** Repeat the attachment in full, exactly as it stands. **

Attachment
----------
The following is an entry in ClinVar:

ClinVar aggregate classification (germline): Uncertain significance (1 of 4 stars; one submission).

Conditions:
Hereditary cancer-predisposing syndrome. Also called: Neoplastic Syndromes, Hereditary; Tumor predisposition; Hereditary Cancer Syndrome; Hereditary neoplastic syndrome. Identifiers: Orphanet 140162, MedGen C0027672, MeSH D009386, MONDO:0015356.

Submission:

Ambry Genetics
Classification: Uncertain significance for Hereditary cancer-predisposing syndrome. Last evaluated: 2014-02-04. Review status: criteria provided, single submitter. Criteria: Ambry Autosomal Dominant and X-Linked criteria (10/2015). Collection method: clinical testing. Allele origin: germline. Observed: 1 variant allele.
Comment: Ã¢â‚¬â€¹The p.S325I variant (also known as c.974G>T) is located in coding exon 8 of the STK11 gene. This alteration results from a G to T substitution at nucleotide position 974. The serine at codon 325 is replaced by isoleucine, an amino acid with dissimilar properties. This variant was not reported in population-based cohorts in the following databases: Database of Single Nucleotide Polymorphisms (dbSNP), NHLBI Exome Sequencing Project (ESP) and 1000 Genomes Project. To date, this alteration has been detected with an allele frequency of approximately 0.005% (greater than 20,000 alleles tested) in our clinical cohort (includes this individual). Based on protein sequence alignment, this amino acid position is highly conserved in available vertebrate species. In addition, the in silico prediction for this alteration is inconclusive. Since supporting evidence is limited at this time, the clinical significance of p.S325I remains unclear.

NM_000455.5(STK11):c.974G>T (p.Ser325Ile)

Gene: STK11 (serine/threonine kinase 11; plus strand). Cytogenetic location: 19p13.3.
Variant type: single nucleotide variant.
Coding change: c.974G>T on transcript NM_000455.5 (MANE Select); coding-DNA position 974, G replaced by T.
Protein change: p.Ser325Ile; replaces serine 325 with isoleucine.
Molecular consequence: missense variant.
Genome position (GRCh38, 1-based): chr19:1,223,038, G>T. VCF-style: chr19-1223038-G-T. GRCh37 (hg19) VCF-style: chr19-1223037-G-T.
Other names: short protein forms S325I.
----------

The following is an entry in ClinVar:

ClinVar aggregate classification (germline): Uncertain significance (1 of 4 stars; one submission).

Conditions:
Hereditary cancer-predisposing syndrome. Also called: Neoplastic Syndromes, Hereditary; Tumor predisposition; Hereditary Cancer Syndrome; Hereditary neoplastic syndrome. Identifiers: Orphanet 140162, MedGen C0027672, MeSH D009386, MONDO:0015356.

Submission:

Ambry Genetics
Classification: Uncertain significance for Hereditary cancer-predisposing syndrome. Last evaluated: 2014-02-04. Review status: criteria provided, single submitter. Criteria: Ambry Autosomal Dominant and X-Linked criteria (10/2015). Collection method: clinical testing. Allele origin: germline. Observed: 1 variant allele.
Comment: Ã¢â‚¬â€¹The p.S325I variant (also known as c.974G>T) is located in coding exon 8 of the STK11 gene. This alteration results from a G to T substitution at nucleotide position 974. The serine at codon 325 is replaced by isoleucine, an amino acid with dissimilar properties. This variant was not reported in population-based cohorts in the following databases: Database of Single Nucleotide Polymorphisms (dbSNP), NHLBI Exome Sequencing Project (ESP) and 1000 Genomes Project. To date, this alteration has been detected with an allele frequency of approximately 0.005% (greater than 20,000 alleles tested) in our clinical cohort (includes this individual). Based on protein sequence alignment, this amino acid position is highly conserved in available vertebrate species. In addition, the in silico prediction for this alteration is inconclusive. Since supporting evidence is limited at this time, the clinical significance of p.S325I remains unclear.

NM_000455.5(STK11):c.974G>T (p.Ser325Ile)

Gene: STK11 (serine/threonine kinase 11; plus strand). Cytogenetic location: 19p13.3.
Variant type: single nucleotide variant.
Coding change: c.974G>T on transcript NM_000455.5 (MANE Select); coding-DNA position 974, G replaced by T.
Protein change: p.Ser325Ile; replaces serine 325 with isoleucine.
Molecular consequence: missense variant.
Genome position (GRCh38, 1-based): chr19:1,223,038, G>T. VCF-style: chr19-1223038-G-T. GRCh37 (hg19) VCF-style: chr19-1223037-G-T.
Other names: short protein forms S325I.